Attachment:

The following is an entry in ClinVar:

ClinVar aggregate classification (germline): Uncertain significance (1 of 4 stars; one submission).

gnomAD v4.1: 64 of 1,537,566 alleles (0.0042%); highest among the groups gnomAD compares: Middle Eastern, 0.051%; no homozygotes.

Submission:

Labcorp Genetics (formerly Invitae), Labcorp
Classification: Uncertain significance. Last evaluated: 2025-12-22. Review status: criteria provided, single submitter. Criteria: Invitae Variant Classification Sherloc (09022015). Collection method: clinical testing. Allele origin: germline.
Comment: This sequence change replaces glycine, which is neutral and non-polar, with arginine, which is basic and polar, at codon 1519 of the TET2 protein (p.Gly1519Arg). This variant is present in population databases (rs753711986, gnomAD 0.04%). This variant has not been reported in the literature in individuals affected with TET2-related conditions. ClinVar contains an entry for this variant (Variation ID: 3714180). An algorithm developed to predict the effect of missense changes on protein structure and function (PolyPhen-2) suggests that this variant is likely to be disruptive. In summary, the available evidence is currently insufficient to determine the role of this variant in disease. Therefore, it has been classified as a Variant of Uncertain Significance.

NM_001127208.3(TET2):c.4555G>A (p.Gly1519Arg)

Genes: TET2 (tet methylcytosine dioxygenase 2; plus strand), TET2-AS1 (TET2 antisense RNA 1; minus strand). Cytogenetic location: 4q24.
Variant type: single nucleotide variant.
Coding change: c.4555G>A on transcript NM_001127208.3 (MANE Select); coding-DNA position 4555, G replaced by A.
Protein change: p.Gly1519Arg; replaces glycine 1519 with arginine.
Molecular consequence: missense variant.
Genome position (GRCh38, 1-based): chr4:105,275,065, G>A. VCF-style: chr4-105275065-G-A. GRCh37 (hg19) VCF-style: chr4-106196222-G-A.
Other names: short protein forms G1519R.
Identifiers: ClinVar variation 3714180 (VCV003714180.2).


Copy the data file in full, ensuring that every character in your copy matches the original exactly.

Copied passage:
The following is an entry in ClinVar:

ClinVar aggregate classification (germline): Uncertain significance (1 of 4 stars; one submission).

gnomAD v4.1: 64 of 1,537,566 alleles (0.0042%); highest among the groups gnomAD compares: Middle Eastern, 0.051%; no homozygotes.

Submission:

Labcorp Genetics (formerly Invitae), Labcorp
Classification: Uncertain significance. Last evaluated: 2025-12-22. Review status: criteria provided, single submitter. Criteria: Invitae Variant Classification Sherloc (09022015). Collection method: clinical testing. Allele origin: germline.
Comment: This sequence change replaces glycine, which is neutral and non-polar, with arginine, which is basic and polar, at codon 1519 of the TET2 protein (p.Gly1519Arg). This variant is present in population databases (rs753711986, gnomAD 0.04%). This variant has not been reported in the literature in individuals affected with TET2-related conditions. ClinVar contains an entry for this variant (Variation ID: 3714180). An algorithm developed to predict the effect of missense changes on protein structure and function (PolyPhen-2) suggests that this variant is likely to be disruptive. In summary, the available evidence is currently insufficient to determine the role of this variant in disease. Therefore, it has been classified as a Variant of Uncertain Significance.

NM_001127208.3(TET2):c.4555G>A (p.Gly1519Arg)

Genes: TET2 (tet methylcytosine dioxygenase 2; plus strand), TET2-AS1 (TET2 antisense RNA 1; minus strand). Cytogenetic location: 4q24.
Variant type: single nucleotide variant.
Coding change: c.4555G>A on transcript NM_001127208.3 (MANE Select); coding-DNA position 4555, G replaced by A.
Protein change: p.Gly1519Arg; replaces glycine 1519 with arginine.
Molecular consequence: missense variant.
Genome position (GRCh38, 1-based): chr4:105,275,065, G>A. VCF-style: chr4-105275065-G-A. GRCh37 (hg19) VCF-style: chr4-106196222-G-A.
Other names: short protein forms G1519R.
Identifiers: ClinVar variation 3714180 (VCV003714180.2).